As businesses across Canada and around the world struggle to manage the fallout from COVID-19, e-commerce looks to be one area of commercial activity that is set to remain in strong demand. E-commerce includes both (a) the online ordering of tangible goods (such as electronics, books, etc.) that are then delivered by delivery services, and (b) services that are purchased and delivered online (such as software as a service tools). From food delivery services to online providers of educational platforms, one common element between all of the diverse e-commerce activities is that many of them are selling directly to consumers. And by selling goods or services to consumers in Canada, e-commerce businesses become subject to Canadian consumer protection laws, with which they then have to comply.
Canadian consumer protection laws have wide applicability due to the breadth of who is considered to be a “consumer”. Effectively this means that anyone who is making a purchase for anything other than a business-related purpose is considered to be a “consumer”. Therefore most business that are engaging in e-commerce with individuals will be subject to consumer protection laws.
This bulletin therefore seeks to highlight certain key consumer protection legal issues that should be of interest to e-commerce businesses in the present COVID-19 business environment.
As business shifts increasingly online as a result of stay-at-home orders and a desire to practice social distancing, businesses that had not previously engaged in e-commerce may be contemplating it. If such businesses decide to move ahead with such activity, in doing so they must realise that many Canadian jurisdictions have in force specific requirements that must be complied with when certain agreements are entered into online. These requirements, when triggered, (a) prescribe certain content that must be included in the agreement, and (b) set out certain procedures that must be followed when contracting online.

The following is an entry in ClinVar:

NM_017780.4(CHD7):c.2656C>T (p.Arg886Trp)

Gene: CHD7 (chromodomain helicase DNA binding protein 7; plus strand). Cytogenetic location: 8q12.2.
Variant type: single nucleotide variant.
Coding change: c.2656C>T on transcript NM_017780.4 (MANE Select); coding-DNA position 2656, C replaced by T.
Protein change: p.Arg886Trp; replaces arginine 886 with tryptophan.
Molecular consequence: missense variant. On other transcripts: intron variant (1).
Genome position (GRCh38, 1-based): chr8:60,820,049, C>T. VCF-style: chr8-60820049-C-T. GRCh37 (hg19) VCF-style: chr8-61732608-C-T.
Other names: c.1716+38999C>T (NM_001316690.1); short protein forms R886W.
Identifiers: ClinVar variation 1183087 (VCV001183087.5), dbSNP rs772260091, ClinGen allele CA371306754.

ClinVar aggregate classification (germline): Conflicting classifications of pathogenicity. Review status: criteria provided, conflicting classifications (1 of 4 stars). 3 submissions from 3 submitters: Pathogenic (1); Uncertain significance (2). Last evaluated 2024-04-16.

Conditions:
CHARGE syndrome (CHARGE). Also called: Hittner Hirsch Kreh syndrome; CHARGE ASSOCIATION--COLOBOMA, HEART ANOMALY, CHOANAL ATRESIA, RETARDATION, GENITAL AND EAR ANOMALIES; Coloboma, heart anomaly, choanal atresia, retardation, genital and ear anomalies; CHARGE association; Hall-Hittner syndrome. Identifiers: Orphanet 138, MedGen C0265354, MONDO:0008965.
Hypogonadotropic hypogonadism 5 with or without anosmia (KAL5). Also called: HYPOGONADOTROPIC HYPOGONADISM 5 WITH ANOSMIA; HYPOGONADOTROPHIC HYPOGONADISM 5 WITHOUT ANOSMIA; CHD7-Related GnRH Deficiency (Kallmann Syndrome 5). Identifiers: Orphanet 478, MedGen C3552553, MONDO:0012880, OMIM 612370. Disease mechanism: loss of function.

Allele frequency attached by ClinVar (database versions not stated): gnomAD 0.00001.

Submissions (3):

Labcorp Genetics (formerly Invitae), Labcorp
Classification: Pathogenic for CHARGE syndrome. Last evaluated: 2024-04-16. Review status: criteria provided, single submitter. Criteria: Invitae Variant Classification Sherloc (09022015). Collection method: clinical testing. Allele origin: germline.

In developing and implementing your e-commerce platform, it is therefore important to ensure that these legal requirements are reflected in its design and operation. Similarly, to the extent that your business elects to use a third party platform to provide e-commerce services, you should conduct due diligence to ensure that that platform is compliant with the requirements of Canadian consumer protection law and include the proper legal protections in your agreement with the service provider in order to ensure such compliance (e.g. an applicable representation and warranty).
Changes to Products and Agreements